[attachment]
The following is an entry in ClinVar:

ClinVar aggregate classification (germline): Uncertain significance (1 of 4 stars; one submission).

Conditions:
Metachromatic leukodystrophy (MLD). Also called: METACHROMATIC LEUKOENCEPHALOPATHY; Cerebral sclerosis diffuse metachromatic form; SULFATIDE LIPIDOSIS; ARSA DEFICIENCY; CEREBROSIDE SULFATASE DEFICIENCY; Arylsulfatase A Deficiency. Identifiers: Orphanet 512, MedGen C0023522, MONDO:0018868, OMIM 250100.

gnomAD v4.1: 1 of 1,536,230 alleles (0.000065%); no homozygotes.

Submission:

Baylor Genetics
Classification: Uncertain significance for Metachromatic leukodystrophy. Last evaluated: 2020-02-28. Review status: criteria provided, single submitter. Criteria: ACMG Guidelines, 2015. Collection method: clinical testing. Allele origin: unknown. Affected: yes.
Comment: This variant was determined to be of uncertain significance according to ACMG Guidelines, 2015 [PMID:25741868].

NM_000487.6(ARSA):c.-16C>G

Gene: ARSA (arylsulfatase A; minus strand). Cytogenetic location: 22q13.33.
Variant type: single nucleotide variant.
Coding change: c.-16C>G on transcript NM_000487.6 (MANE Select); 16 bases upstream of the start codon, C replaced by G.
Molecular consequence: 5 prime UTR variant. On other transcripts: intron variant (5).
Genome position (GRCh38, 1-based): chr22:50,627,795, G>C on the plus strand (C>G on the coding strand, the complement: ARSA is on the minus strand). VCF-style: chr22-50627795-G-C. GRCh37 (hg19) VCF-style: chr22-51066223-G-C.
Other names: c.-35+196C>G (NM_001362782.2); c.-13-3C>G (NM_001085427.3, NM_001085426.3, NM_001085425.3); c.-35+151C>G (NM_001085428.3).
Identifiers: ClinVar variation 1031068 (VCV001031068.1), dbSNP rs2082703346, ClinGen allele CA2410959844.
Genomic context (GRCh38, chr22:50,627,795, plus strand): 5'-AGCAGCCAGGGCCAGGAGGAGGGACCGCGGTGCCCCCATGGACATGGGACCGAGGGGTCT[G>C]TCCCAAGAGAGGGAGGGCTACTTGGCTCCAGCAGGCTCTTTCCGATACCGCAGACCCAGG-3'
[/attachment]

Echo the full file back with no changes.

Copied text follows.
The following is an entry in ClinVar:

ClinVar aggregate classification (germline): Uncertain significance (1 of 4 stars; one submission).

Conditions:
Metachromatic leukodystrophy (MLD). Also called: METACHROMATIC LEUKOENCEPHALOPATHY; Cerebral sclerosis diffuse metachromatic form; SULFATIDE LIPIDOSIS; ARSA DEFICIENCY; CEREBROSIDE SULFATASE DEFICIENCY; Arylsulfatase A Deficiency. Identifiers: Orphanet 512, MedGen C0023522, MONDO:0018868, OMIM 250100.

gnomAD v4.1: 1 of 1,536,230 alleles (0.000065%); no homozygotes.

Submission:

Baylor Genetics
Classification: Uncertain significance for Metachromatic leukodystrophy. Last evaluated: 2020-02-28. Review status: criteria provided, single submitter. Criteria: ACMG Guidelines, 2015. Collection method: clinical testing. Allele origin: unknown. Affected: yes.
Comment: This variant was determined to be of uncertain significance according to ACMG Guidelines, 2015 [PMID:25741868].

NM_000487.6(ARSA):c.-16C>G

Gene: ARSA (arylsulfatase A; minus strand). Cytogenetic location: 22q13.33.
Variant type: single nucleotide variant.
Coding change: c.-16C>G on transcript NM_000487.6 (MANE Select); 16 bases upstream of the start codon, C replaced by G.
Molecular consequence: 5 prime UTR variant. On other transcripts: intron variant (5).
Genome position (GRCh38, 1-based): chr22:50,627,795, G>C on the plus strand (C>G on the coding strand, the complement: ARSA is on the minus strand). VCF-style: chr22-50627795-G-C. GRCh37 (hg19) VCF-style: chr22-51066223-G-C.
Other names: c.-35+196C>G (NM_001362782.2); c.-13-3C>G (NM_001085427.3, NM_001085426.3, NM_001085425.3); c.-35+151C>G (NM_001085428.3).
Identifiers: ClinVar variation 1031068 (VCV001031068.1), dbSNP rs2082703346, ClinGen allele CA2410959844.
Genomic context (GRCh38, chr22:50,627,795, plus strand): 5'-AGCAGCCAGGGCCAGGAGGAGGGACCGCGGTGCCCCCATGGACATGGGACCGAGGGGTCT[G>C]TCCCAAGAGAGGGAGGGCTACTTGGCTCCAGCAGGCTCTTTCCGATACCGCAGACCCAGG-3'